UNE named first U.S. partner in multinational COVID-19 Project in the Arctic

Holly Parker
Holly Parker, Ph.D., director of UNE NORTH and associate provost for Strategic Initiatives.

The University of New England has been named a partner in the Northern Periphery and the Arctic Programme (NPA) COVID-19 Response CORE Project, a first-of-its-kind collaboration with the intent of collating information learned from thematic projects within the NPA’s newly formed COVID-19 Response Group, of which UNE NORTH: The Institute for North Atlantic Studies is a part.

The COVID-19 CORE Project aims to increase understanding of the effects the novel coronavirus has had on NPA member regions; to support the response group’s thematic projects and to share and analyze data collected during their execution; and, ultimately, to create a report that will inform target groups, stakeholders, and, potentially, future NPA projects and the new NPA programme throughout 2021-2027.

The project explores five themes related to COVID-19 among the nine member-nations of the NPA: clinical aspects, health and well-being, technology solutions, citizen engagement, and economic impacts. 

“At UNE NORTH, we recognize the great demographic, geographic, climatic, and cultural similarities Maine shares with the North Atlantic and Nordic states. COVID-19 is no exception to this regional dynamic,” said Holly Parker, Ph.D., director of UNE NORTH and associate provost for Strategic Initiatives.

Alongside project leaders from the National Health Service Highlands (Scotland) and University of Eastern Finland, Parker will help coordinate the five thematic projects throughout the CORE Project’s duration. She will also help author the CORE final report, which will share key findings from each thematic project, identify emerging themes, and make recommendations for policy and future research.

UNE is also an associate partner on the clinical thematic project, contributing data related to Maine’s COVID-19 public health response in collaboration with the Maine CDC. The project, “COVIDWATCH EU-NPA,” is meant to collect comparative data sets from across the NPA region. As Maine is new to the NPA environment, these initial data sets will help inform areas for potential research collaboration moving forward.

“Since the inception of the NPA COVID-19 response group in March, the NPA programme has championed the necessity to collaborate with a multi-disciplinary approach across the entire programme area,” said Christopher Parker, programme manager at the NPA Secretariat. “To add to the forthcoming success, the NPA COVID-19 response group was introduced to UNE’s Holly Parker and, immediately, synergies and ideas started to flow. We are pleased that UNE has joined us in what is proving to be a brilliant collaboration that now extends along the East Coast of the United States with Maine.”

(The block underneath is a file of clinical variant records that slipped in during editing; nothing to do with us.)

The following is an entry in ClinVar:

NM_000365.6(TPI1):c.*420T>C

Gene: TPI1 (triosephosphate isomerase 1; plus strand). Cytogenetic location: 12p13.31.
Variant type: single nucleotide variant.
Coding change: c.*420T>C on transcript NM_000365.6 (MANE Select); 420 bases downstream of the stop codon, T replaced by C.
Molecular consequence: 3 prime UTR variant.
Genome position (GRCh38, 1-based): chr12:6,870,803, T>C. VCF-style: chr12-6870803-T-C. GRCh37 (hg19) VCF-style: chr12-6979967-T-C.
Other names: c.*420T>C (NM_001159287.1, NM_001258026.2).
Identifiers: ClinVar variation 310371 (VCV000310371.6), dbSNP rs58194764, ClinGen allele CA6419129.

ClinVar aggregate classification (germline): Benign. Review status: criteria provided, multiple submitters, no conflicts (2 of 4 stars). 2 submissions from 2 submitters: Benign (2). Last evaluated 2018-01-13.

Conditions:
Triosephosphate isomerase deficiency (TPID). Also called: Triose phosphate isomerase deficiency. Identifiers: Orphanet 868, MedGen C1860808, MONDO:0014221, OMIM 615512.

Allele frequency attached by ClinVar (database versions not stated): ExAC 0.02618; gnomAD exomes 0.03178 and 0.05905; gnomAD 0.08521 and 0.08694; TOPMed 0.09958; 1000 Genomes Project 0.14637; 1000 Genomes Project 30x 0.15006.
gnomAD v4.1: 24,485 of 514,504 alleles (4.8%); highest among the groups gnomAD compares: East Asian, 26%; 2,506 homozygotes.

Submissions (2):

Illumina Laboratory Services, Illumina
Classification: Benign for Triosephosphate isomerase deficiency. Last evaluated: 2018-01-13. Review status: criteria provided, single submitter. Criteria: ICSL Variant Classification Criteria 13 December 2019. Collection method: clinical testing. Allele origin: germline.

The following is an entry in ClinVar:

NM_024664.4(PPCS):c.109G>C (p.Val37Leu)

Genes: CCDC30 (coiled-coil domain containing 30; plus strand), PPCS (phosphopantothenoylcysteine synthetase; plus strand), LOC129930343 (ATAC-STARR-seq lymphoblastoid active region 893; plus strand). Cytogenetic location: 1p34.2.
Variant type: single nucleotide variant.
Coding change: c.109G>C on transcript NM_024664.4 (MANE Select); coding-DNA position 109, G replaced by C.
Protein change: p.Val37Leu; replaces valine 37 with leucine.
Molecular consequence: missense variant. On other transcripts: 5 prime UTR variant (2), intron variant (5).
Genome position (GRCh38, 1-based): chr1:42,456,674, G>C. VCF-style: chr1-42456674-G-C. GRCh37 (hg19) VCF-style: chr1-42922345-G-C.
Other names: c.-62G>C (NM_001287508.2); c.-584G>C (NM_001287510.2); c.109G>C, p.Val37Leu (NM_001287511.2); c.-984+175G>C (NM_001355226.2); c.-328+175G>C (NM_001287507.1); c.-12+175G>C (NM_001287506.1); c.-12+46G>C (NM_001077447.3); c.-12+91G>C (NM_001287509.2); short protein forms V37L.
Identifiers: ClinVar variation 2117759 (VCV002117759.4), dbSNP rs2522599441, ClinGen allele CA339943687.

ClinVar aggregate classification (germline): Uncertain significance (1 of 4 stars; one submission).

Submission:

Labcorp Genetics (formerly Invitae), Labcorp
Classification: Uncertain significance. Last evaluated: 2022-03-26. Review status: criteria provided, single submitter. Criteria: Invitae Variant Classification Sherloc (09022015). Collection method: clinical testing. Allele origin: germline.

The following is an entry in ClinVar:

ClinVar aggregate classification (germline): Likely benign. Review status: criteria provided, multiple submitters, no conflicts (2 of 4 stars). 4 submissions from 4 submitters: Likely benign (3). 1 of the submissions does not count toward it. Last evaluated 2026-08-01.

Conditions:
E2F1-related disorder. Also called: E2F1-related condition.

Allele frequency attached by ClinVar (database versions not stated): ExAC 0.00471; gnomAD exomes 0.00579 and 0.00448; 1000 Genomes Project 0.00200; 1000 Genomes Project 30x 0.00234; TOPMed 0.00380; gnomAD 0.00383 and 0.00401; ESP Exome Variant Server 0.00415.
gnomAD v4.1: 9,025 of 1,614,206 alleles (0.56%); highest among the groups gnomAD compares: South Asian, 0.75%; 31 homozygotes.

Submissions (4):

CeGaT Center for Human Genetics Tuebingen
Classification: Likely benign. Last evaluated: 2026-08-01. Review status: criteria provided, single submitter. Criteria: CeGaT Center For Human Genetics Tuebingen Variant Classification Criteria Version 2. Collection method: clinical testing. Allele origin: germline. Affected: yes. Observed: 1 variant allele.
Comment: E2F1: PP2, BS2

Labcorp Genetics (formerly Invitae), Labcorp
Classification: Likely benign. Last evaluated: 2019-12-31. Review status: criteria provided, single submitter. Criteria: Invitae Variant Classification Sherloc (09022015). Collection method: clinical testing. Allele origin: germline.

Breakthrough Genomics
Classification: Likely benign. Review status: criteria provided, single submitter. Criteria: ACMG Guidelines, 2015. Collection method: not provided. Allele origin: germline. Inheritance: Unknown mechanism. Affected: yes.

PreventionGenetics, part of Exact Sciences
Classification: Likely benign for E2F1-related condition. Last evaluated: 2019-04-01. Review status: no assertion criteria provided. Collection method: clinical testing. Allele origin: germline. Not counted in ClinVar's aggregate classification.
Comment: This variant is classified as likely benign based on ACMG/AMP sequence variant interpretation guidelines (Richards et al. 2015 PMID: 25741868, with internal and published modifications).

Work begins on the projects this October, and the full CORE report is anticipated to come this March.

Founded in 2018, UNE NORTH forges innovative, interdisciplinary Maine, North Atlantic, and Arctic partnerships to support healthy environments, thriving economies, and resilient communities. Parker commented that the institute’s mission could not be more relevant than now, during the COVID-19 crisis.

“The coronavirus has no respect for boundaries, borders included. That’s why I think this work with our partners across the North Atlantic is so important,” she said. “We share many of the same challenges, opportunities, and goals, and this project is the first step in what I hope is a longer-term partnership that supports Maine’s and the regions’ communities, economies, and environments through innovation and collaboration.”

Parker said that, as the first U.S. partner to sign onto the NPA’s COVID-19 Response Group, UNE has also emerged as a leader in developing research that will help inform future policy and public health decisions.

“This project is a great opportunity for UNE to leverage its research strengths in the health sciences, particularly public health and in aging, to benefit Maine and the North Atlantic region,” she said. “Ultimately, I think this will help define future research projects that will have an impact not only on the response to COVID-19 but other pressing global health issues as well.”

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